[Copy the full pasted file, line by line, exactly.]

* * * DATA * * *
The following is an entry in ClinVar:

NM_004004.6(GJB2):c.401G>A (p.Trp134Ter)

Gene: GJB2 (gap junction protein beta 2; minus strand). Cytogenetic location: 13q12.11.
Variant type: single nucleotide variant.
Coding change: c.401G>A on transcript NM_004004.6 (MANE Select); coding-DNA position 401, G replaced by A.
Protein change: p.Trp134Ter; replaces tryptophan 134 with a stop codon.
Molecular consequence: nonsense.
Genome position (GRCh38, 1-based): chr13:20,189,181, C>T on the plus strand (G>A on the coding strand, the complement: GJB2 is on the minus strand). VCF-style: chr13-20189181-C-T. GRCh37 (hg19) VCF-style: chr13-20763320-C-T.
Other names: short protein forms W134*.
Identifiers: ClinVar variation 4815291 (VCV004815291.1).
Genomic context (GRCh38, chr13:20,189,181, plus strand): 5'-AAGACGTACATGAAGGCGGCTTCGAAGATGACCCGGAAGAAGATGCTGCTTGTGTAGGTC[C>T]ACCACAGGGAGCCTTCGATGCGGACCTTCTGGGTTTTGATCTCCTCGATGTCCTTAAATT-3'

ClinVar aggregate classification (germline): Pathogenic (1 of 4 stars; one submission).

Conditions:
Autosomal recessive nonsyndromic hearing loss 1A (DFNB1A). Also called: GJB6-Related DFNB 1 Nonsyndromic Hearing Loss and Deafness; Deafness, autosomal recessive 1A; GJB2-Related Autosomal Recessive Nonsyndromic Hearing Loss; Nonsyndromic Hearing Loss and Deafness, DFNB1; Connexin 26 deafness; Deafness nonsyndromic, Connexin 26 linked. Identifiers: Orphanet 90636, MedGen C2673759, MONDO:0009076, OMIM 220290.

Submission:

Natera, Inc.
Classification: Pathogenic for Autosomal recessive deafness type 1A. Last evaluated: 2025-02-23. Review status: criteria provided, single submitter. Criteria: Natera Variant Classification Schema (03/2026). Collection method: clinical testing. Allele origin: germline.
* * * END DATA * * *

The following is an entry in ClinVar:

NM_004004.6(GJB2):c.401G>A (p.Trp134Ter)

Gene: GJB2 (gap junction protein beta 2; minus strand). Cytogenetic location: 13q12.11.
Variant type: single nucleotide variant.
Coding change: c.401G>A on transcript NM_004004.6 (MANE Select); coding-DNA position 401, G replaced by A.
Protein change: p.Trp134Ter; replaces tryptophan 134 with a stop codon.
Molecular consequence: nonsense.
Genome position (GRCh38, 1-based): chr13:20,189,181, C>T on the plus strand (G>A on the coding strand, the complement: GJB2 is on the minus strand). VCF-style: chr13-20189181-C-T. GRCh37 (hg19) VCF-style: chr13-20763320-C-T.
Other names: short protein forms W134*.
Identifiers: ClinVar variation 4815291 (VCV004815291.1).
Genomic context (GRCh38, chr13:20,189,181, plus strand): 5'-AAGACGTACATGAAGGCGGCTTCGAAGATGACCCGGAAGAAGATGCTGCTTGTGTAGGTC[C>T]ACCACAGGGAGCCTTCGATGCGGACCTTCTGGGTTTTGATCTCCTCGATGTCCTTAAATT-3'

ClinVar aggregate classification (germline): Pathogenic (1 of 4 stars; one submission).

Conditions:
Autosomal recessive nonsyndromic hearing loss 1A (DFNB1A). Also called: GJB6-Related DFNB 1 Nonsyndromic Hearing Loss and Deafness; Deafness, autosomal recessive 1A; GJB2-Related Autosomal Recessive Nonsyndromic Hearing Loss; Nonsyndromic Hearing Loss and Deafness, DFNB1; Connexin 26 deafness; Deafness nonsyndromic, Connexin 26 linked. Identifiers: Orphanet 90636, MedGen C2673759, MONDO:0009076, OMIM 220290.

Submission:

Natera, Inc.
Classification: Pathogenic for Autosomal recessive deafness type 1A. Last evaluated: 2025-02-23. Review status: criteria provided, single submitter. Criteria: Natera Variant Classification Schema (03/2026). Collection method: clinical testing. Allele origin: germline.